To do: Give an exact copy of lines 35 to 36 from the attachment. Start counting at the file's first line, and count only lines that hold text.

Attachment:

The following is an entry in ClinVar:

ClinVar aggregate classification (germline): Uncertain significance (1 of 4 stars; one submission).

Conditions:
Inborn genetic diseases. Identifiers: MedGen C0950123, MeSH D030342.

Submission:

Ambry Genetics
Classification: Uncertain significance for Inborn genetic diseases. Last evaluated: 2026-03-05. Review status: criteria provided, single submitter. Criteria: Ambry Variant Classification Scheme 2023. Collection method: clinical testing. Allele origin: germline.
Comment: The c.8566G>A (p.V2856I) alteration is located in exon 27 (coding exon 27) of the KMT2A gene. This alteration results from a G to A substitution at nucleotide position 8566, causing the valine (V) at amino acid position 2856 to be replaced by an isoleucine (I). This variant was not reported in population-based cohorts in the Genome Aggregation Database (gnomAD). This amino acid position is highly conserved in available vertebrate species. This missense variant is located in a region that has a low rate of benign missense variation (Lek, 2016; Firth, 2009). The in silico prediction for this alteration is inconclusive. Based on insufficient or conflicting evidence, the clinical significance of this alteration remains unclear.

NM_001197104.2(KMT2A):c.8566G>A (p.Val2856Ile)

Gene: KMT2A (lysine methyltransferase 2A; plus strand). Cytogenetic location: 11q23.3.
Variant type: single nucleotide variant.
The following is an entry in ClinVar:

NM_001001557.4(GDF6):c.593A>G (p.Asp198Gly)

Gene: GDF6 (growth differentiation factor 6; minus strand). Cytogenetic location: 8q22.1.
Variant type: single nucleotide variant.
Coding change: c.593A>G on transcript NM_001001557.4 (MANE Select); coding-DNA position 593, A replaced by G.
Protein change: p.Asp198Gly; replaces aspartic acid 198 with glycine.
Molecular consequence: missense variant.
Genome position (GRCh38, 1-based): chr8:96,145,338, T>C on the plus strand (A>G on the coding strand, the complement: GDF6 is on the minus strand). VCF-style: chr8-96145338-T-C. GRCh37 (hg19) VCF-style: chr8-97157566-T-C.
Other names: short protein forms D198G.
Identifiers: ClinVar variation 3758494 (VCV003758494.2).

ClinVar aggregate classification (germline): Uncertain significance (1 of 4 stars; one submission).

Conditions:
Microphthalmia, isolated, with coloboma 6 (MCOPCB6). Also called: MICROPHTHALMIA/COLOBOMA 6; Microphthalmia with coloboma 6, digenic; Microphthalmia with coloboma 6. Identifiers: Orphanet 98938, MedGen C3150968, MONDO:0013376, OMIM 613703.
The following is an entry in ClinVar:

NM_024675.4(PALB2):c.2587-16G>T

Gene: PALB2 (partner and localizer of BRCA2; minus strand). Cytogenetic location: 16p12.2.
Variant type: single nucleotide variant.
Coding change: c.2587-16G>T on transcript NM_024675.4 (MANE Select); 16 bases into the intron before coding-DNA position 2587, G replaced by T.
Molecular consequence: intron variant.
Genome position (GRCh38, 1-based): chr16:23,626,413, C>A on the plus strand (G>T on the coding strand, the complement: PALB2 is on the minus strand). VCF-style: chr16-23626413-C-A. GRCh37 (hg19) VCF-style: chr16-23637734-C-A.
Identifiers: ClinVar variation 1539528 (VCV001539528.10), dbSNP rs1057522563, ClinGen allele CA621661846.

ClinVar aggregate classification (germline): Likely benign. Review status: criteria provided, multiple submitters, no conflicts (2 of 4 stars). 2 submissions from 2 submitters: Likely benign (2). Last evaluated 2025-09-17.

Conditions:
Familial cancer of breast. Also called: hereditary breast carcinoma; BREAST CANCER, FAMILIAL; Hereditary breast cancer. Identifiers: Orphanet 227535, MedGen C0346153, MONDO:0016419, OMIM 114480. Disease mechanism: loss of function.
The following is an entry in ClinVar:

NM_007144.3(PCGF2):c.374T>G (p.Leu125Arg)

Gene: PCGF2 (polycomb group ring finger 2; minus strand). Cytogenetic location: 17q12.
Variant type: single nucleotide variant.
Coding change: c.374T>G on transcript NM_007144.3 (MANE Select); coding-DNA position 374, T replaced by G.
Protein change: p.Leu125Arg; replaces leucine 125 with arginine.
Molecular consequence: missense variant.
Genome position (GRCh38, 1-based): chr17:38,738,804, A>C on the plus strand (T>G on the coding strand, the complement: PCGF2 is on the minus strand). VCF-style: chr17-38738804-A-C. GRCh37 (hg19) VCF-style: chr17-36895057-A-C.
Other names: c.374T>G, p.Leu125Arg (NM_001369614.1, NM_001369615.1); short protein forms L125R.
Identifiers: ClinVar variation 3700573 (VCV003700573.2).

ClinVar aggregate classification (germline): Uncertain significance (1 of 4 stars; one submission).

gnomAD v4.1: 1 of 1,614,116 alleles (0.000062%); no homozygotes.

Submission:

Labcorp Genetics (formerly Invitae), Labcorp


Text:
Familial cancer of breast. Also called: hereditary breast carcinoma; BREAST CANCER, FAMILIAL; Hereditary breast cancer. Identifiers: Orphanet 227535, MedGen C0346153, MONDO:0016419, OMIM 114480. Disease mechanism: loss of function.
The following is an entry in ClinVar: